Thursday, September 23, 2010
The variously radical life of Estelle Sylvia Pankhurst
5 May 1882 to 27 September 1960.
September 2010 brings the fiftieth anniversary of the death of Sylvia Pankhurst. Her surname is inevitably associated first and foremost with the Suffragette movement, the militant campaign for votes for women in the early 20th century, and she was certainly active and prominent in that, repeatedly risking health and liberty in the cause. But her determination to act on her principles led her into involvement in many other areas of equal or more interest to radical historians, including syndicalism, anarchism, soviet communism, peace campaigning and anti-fascism.
Sylvia Pankhurst grew up in the early stages of the British political labour movement, in a household on close terms with some of its key elements – Fabians, Independent Labour Party (ILP) – and stood by the ideas she absorbed. Eventually she was to take them much further, and in rather different directions. She became a close friend of Keir Hardie, whom she called in an obituary (1915) the ‘greatest human being of our time’.
In 1907 she undertook a tour of parts of Britain, with the aim of making a visual record in paintings of working women; she had given up her studies in art to work for the Women’s Social and Political Union (WSPU). Despite her social awareness she was not prepared for the scenes of hardship she found and heard about from the women themselves: in industry - pit-brow, textiles, potteries; on quays packing and gutting North Sea herring; doing agricultural labour in Berwickshire.
A few years later her travels extended to the USA, in the first three months of 1911and 1912, primarily for the suffrage movement but not confined to that. She noted the ‘squalid poverty’ of new immigrants in the ‘nightmare industrialisation’ of Pittsburgh, incurred hostile criticism by agreeing to speak at the Negro University of Tennessee, and Insisted on seeing prisons, as well as Nashville sawmills and a blanket factory. Such observations confirmed her misgivings about single-issue politics and elitism.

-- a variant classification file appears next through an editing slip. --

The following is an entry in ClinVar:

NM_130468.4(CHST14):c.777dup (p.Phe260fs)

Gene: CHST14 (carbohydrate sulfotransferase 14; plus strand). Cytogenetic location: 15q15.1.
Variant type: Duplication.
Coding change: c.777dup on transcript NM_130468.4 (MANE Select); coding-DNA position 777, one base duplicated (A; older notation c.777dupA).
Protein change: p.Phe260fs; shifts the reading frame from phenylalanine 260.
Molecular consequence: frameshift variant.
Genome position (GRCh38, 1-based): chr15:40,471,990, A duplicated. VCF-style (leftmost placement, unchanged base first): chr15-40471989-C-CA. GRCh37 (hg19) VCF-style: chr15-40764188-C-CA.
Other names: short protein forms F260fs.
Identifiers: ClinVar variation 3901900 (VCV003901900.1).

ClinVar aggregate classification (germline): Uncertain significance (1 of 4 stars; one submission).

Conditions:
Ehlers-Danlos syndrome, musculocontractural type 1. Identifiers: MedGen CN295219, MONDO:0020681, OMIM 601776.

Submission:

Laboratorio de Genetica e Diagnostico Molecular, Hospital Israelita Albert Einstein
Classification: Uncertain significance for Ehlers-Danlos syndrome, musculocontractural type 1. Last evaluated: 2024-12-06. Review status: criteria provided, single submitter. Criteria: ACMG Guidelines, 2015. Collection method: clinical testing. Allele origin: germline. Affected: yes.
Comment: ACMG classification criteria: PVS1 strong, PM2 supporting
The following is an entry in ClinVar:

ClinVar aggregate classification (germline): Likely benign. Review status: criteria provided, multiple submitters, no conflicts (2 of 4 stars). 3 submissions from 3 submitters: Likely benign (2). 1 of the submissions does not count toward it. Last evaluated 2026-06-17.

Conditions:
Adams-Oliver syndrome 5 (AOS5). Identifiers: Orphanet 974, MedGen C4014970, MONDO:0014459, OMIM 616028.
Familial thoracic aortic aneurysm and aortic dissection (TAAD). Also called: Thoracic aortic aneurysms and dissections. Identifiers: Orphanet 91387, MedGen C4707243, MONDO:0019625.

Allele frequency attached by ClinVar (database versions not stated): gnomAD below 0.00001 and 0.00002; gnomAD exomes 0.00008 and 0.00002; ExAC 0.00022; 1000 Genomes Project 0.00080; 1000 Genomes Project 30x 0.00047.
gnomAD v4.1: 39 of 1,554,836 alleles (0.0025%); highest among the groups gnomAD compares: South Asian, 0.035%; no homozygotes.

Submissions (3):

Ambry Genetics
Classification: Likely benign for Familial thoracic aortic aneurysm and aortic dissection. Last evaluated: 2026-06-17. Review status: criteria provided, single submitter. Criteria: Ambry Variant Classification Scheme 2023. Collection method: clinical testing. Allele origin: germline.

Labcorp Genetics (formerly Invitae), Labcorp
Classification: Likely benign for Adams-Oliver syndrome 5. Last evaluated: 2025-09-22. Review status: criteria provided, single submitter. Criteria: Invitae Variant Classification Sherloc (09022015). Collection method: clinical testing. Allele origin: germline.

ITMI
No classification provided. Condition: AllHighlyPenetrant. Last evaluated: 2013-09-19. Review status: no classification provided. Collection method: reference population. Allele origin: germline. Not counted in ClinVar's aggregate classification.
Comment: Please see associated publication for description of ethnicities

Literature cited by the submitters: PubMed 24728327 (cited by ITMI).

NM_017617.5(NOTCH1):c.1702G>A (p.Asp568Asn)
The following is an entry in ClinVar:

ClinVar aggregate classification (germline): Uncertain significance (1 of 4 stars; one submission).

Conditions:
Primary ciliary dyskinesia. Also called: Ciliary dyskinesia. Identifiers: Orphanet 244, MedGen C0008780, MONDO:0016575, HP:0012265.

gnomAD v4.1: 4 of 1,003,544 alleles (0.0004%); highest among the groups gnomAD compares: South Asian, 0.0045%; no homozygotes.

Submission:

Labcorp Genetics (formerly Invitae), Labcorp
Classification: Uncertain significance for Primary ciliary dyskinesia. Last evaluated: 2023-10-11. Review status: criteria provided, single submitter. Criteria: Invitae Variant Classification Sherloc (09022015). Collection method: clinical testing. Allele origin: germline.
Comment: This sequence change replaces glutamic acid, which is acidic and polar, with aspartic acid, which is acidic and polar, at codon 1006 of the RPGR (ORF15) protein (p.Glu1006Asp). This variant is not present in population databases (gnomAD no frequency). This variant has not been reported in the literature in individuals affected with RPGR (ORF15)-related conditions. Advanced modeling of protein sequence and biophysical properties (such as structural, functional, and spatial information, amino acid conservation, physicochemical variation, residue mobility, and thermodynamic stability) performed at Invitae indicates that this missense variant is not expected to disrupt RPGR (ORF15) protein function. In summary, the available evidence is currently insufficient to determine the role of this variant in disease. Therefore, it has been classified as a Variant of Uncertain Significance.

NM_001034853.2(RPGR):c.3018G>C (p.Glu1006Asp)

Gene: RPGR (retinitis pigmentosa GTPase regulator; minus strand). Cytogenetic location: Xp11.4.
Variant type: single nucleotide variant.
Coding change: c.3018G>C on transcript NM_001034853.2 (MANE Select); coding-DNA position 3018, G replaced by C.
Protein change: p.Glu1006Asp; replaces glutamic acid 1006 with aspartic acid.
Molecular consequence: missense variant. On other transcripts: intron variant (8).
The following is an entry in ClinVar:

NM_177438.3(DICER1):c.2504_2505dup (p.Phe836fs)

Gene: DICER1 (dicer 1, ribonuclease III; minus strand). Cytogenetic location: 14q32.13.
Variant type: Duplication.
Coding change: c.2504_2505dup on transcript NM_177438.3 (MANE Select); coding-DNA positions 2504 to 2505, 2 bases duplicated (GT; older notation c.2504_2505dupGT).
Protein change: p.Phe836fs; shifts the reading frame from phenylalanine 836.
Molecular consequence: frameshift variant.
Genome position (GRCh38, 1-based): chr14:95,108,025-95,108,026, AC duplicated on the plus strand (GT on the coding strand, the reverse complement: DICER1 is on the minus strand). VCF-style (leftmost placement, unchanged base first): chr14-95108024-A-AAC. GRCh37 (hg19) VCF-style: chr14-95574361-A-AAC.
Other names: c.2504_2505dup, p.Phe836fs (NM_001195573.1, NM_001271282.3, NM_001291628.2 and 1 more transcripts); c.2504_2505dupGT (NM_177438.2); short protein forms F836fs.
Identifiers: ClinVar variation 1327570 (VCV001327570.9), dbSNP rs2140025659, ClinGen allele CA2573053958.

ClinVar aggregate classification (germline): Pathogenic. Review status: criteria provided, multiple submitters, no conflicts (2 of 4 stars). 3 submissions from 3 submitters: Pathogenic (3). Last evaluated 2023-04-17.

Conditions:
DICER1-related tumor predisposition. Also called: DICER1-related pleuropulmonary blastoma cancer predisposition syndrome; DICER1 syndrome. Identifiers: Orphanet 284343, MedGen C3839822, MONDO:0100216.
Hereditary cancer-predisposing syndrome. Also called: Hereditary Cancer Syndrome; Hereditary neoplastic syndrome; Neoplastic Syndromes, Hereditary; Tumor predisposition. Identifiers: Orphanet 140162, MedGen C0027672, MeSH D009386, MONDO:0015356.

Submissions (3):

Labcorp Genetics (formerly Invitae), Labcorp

Wednesday 13 October at 8 pm
Meetings venue; The Postmen's Office; at the North London Community House, 22 Moorefield Road, London, N17 (The old Post Office). The venue is just around the corner from Bruce Grove British Rail Station, where Bruce Grove meets the High Road in Tottenham. Wheelchair accessible. Any High Road bus is OK
Richard Michael Fox - more commonly known as R M Fox - was brought up in Tottenham and went on to become an 'Influential Irish Historian'. We shall be examining his autobiography 'Smokey Crusade'. R M Fox lived in Bruce Castle Road, attended the Lancastrian primary school on the Roundway, N17, and worked in several local factories, mainly in the Tottenham Marshes area; and they were 'marshes' in those days. His life can be divided into sections
* Working in Tottenham area factories up to 1912;
* Working around London and active in the socialist and anti-war movement pre-WW1;
* Anti-war work after 1914, street corner meetings, court martial and prison, released 1919;
* Trade union student at Ruskin College, Oxford, visits to Russia, Germany and Ireland, as a journalist, the move to Ireland, marriage, and a career as writer and academic.
We are concerned with his first 30 years and can look at three main themes in his book:
1. Industrial work. He slaved away for some years in various small plants then some big, organised ones. The original JAP motor cycle engine which eventually moved to Northumberland Park Road, then a sweat-shop on the marshes and lastly in a massive plant just over the border into Walthamstow. He worked as a machine operator, often on shifts and subject to the cut backs and the sack. This was the age of Taylorism as described in the mis-titled 'Sabotage', (see Brown below in further reading). Fox read as he could and later wrote a book on 'Factory Echoes'. Outside work he was become active socialist and he was a keen union member. Later, he also lived and worked for a period in Woolwich.
3pm to 3.50pm - Room EB2
Discovering hidden history - Radical History at the Anarchist Bookfair
Those who have seized ownership and control of the resources of society are also very keen to control what goes on in our heads, so a big part of radical history's agenda is finding examples of resistance that the authorities have kept hidden. In the meeting we look at two examples (1) Joe Jacobs who lived in the East End of London, a political activist and organiser for 40 years, who had fought Moseley's fascists in 1936. And (2) Walter Conway, who from humble beginnings, was the main organiser for hospital medical services for ordinary people in Tredegar, South Wales, before the advent of the National Health Service.
Sunday, September 5, 2010
Posted by Radical History Network (RaHN) at 3:20 PM